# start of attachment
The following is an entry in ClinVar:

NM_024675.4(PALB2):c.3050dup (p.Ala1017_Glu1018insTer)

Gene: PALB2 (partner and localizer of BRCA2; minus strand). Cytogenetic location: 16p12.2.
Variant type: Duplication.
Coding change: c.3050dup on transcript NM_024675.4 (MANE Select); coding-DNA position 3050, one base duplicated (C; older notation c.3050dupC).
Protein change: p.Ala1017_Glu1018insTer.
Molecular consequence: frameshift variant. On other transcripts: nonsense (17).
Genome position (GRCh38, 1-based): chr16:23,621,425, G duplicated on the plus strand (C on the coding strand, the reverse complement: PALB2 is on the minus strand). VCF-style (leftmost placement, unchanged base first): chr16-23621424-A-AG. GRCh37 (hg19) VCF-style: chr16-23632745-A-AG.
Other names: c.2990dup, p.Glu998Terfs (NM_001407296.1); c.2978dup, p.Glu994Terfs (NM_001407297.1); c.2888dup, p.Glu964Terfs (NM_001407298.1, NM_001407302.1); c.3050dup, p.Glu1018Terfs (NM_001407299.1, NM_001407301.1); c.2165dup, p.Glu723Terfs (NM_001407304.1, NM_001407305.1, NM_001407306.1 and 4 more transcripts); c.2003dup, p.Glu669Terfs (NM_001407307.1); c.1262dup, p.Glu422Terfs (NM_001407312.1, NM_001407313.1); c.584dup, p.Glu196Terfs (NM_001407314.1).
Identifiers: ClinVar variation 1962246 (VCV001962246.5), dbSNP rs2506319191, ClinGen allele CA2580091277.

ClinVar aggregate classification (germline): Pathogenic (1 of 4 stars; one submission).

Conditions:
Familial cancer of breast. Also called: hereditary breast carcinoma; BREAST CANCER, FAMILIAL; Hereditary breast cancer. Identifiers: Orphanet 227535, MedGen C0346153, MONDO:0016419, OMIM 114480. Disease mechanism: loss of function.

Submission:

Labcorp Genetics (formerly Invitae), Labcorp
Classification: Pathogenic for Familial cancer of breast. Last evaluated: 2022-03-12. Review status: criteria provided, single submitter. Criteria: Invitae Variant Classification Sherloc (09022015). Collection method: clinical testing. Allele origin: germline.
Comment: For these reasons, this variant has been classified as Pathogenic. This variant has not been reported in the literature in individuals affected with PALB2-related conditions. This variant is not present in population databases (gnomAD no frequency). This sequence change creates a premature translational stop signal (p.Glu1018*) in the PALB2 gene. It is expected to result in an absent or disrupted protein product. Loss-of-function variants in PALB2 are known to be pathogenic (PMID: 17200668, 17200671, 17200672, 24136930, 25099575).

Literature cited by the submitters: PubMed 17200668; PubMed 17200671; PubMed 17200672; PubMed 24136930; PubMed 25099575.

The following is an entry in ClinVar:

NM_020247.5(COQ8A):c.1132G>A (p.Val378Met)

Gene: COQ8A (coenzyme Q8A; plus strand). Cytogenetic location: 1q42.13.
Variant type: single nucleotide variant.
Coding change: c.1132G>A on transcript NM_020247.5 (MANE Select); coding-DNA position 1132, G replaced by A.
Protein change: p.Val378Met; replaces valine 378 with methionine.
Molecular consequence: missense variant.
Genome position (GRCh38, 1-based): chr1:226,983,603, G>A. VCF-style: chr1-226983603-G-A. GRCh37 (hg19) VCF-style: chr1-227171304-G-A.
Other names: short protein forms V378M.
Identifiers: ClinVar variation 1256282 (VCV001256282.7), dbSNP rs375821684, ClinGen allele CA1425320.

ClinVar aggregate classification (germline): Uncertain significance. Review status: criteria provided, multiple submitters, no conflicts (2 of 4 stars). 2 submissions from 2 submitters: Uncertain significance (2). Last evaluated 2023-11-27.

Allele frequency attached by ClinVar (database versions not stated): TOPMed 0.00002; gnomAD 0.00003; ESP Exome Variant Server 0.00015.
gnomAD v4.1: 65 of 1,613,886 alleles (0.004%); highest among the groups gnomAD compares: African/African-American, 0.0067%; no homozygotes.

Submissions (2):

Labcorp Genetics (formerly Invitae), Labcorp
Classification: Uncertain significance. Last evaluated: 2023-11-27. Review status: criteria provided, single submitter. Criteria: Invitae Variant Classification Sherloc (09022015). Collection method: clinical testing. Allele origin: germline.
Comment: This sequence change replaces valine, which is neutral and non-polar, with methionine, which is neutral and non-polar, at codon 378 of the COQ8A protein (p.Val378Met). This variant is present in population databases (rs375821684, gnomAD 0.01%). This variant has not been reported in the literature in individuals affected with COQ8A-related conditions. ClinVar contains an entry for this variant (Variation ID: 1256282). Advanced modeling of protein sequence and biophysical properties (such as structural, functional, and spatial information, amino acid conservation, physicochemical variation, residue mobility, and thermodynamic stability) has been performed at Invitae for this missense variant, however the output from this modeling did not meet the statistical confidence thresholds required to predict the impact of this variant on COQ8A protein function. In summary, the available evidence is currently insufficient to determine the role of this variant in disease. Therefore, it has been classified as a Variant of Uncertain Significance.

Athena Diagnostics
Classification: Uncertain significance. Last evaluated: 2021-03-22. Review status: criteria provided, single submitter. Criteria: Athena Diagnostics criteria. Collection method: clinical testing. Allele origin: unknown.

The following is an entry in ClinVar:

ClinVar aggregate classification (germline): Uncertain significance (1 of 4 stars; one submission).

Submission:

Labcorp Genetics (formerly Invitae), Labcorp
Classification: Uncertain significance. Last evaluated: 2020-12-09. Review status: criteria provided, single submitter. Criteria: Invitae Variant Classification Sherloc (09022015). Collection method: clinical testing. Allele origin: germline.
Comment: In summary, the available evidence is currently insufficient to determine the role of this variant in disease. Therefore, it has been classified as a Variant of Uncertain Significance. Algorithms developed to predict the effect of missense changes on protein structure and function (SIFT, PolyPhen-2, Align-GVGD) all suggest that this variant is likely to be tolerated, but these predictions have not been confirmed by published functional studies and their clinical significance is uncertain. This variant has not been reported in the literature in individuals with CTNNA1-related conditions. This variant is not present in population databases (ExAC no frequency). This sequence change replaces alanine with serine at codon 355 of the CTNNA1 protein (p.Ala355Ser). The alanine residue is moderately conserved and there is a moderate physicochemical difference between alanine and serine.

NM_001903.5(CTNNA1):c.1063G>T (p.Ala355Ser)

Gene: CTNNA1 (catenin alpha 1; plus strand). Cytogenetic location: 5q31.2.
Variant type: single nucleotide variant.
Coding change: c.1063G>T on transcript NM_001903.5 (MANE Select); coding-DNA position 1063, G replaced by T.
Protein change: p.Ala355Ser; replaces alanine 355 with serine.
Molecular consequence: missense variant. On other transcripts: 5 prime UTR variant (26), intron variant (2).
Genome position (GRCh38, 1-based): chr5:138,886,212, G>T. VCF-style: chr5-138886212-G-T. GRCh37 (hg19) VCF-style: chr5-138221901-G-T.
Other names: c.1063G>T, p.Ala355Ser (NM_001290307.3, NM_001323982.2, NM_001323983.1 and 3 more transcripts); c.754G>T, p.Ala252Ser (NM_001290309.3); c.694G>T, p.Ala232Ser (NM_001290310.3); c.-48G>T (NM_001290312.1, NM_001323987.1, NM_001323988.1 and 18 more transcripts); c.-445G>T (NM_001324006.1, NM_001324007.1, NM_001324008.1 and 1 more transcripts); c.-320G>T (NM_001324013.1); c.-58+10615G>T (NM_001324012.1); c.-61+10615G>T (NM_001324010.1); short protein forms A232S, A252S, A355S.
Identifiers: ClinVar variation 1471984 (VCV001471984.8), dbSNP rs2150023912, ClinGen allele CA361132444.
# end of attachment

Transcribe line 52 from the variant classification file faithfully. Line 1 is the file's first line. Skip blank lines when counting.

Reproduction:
Identifiers: ClinVar variation 1471984 (VCV001471984.8), dbSNP rs2150023912, ClinGen allele CA361132444.